DC Joyriding Lawyer

Driving another person’s vehicle, when an individual knows they do not have that person’s permission to do so, constitutes the criminal offense of joyriding. When this is alleged, it is helpful to hire a DC joyriding lawyer because many people are not even aware that this is prosecuted as a crime. Therefore, a theft lawyer in DC can advise an individual about the criminal process and prepare them for the steps ahead. To discuss your case and begin planning a defense, call and schedule a consultation today.

What The Prosecution Must Prove

The prosecution must prove the following elements to sustain a conviction for joyriding. First, the prosecution must prove that the accused operated a motor vehicle for his or her own purpose. Second, the prosecution must prove that the accused operated the vehicle without the owner’s permission, and third, he operated the vehicle knowing it was without permission. A joyriding lawyer in DC can help to defend against these accusations

It is difficult to prove what was in a person’s mind, so the government may introduce facts or circumstances of the person’s behavior which may tend to show that he knew he was operating the motor vehicle without permission. For example, evading law enforcement or making apologies to the owner is evidence that the person knew he did not have the owner’s permission to operate the motor vehicle.

Example of Joyriding

An example of joyriding could be where a person asks his roommate to borrow his car to run errands while the roommate was going to be at work, but the roommate says no. It would be considered joyriding if even knowing the roommate did not give him permission to use his car, the person took the roommate’s car to the grocery store and the dry cleaners and returned the car before the roommate returned home from work. This would not be a theft, because he did not intend to deprive the roommate of the right to the vehicle.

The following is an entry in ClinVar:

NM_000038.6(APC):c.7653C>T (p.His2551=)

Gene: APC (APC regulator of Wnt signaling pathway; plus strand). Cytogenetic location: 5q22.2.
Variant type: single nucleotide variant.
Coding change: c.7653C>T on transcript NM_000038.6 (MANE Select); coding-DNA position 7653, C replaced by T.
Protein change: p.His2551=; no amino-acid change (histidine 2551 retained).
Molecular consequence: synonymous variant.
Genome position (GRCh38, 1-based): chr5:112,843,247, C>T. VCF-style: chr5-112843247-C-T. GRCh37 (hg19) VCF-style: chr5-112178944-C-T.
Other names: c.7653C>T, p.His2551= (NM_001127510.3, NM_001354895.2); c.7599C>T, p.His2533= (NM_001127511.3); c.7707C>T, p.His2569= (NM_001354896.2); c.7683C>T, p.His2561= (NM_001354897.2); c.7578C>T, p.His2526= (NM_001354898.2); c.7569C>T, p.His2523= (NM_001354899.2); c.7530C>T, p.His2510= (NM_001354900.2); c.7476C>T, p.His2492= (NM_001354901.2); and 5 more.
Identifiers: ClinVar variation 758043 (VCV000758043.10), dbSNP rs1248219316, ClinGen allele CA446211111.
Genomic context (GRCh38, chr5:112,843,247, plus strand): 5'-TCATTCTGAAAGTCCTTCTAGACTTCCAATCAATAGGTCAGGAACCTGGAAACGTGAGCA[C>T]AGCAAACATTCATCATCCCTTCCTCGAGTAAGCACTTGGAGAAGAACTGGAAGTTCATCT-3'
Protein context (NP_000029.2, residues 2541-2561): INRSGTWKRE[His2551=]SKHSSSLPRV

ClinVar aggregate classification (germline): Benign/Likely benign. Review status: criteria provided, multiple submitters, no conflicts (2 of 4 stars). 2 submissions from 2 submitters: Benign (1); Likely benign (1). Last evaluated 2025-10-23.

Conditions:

However, it would qualify as an unauthorized use of the vehicle, since the roommate did not give him permission and he knew he did not have the roommate’s permission to operate the vehicle.

Failing to Return a Leased Vehicle

Failing to return a leased vehicle can also be characterized as joyriding, so long as the person operating the vehicle no longer has permission from the lessor and is aware he no longer has permission.

In a leased vehicle situation, the lessor has to send a letter to the lessee requesting that the lessee return the vehicle. If the lessee does not return the vehicle within 18 days after the letter has been sent, the lessee could be charged with unauthorized use of a motor vehicle.

The letter serves as withdrawal of permission and puts the lessee on notice that he no longer has permission to operate the vehicle.

Role of a DC Joyriding Lawyer

A DC joyriding lawyer will be an individual’s advocate throughout the entirety of their criminal case. Their lawyer will discuss the case with them at length in an effort to come up with the strongest defense possible. This will prove helpful during negotiations with the prosecutor and especially during trial preparation and the trial itself.